Game Career Guide is part of the Informa Tech Division of Informa PLC

This site is operated by a business or businesses owned by Informa PLC and all copyright resides with them. Informa PLC's registered office is 5 Howick Place, London SW1P 1WG. Registered in England and Wales. Number 8860726.


Get the latest Education e-news
 
  • Results from Game Design Challenge: The Letter

    [09.01.09]
    - GameCareerGuide.com staff
  •  Though paper letters aren't such a big part of our lives anymore, they were once of tremendous significance.

    Email, Twitter, blogs, instant messaging, cell phones, and Facebook have all drawn us closer, but there was a time when momentous information would come in a letter; information that could change the course of someone's life.

    This design challenge deals with such a letter.

    GameCareerGuide's readers were challenged to create a game called The Letter, which opens with the main character receiving a very significant letter.

    What's the content of the letter? Where does he or she go from there? These elements were up to our readers, as were setting, content, and genre. The only restriction is that the game's story must begin with the protagonist receiving a letter.

    It worked for Silent Hill 2, didn't it?

    What follows are the best and most original entries we received. Here are our top picks:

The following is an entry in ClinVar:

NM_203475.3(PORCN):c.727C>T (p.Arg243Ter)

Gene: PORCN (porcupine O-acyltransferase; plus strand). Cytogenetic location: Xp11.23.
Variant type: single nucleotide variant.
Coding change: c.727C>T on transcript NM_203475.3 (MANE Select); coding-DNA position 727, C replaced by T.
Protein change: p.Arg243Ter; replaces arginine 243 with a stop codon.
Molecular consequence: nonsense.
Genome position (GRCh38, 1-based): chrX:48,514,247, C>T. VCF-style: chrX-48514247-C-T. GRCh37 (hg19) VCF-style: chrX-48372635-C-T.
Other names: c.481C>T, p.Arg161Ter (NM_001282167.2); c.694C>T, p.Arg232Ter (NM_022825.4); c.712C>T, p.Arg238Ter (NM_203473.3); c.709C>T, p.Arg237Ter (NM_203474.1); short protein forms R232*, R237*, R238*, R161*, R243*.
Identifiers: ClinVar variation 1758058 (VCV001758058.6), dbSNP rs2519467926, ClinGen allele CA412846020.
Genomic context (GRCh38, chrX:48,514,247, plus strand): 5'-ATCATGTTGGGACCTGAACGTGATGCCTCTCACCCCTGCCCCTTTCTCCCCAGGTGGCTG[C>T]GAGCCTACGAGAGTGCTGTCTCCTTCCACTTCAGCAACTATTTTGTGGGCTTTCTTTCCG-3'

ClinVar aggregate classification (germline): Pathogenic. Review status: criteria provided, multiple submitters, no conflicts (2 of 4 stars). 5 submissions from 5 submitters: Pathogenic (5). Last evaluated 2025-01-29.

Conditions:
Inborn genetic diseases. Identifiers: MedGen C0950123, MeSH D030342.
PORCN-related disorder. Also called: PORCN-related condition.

Best Entries
    Jay Gavarra
    (see page 2)
    Gavarra's entry makes the written word a crucial gameplay element, as the game's opening letter serves as both an initial impetus and a physical landscape that must be charted. Traditional platforming bridges the gap between the letter and the physical world in this imaginitive title.

    Garrett Guillotte (see page 3)
    Guillotte suggests a complex yet largely anonymous MMORPG in which players are drafted and instructed by a real-world letter. A mid-game twist provides additional tension, further fueled by the game's unique premise and lack of explicit communication.

    Alessandro Toffoli (see page 4)
    In Toffoli's version of The Letter, a homeless man receives a mysterious note that starts him on a journey to his troubled homeland. Players must use limited resources to complete difficult tasks and help a visually impaired young man survive his trek through a warring country.

    Honorable Mentions
    Will Armstrong IV (see page 5)
    Jorge E. García Celorio (see page 6)
    Andrew Bittman (see page 7) 
    Rodrigo Lima (see page 8)
    Lorelli Joglekar (see page 9)
    Kara Tanek (see page 10)
    Matt Glanville (see page 11)

Comments

comments powered by Disqus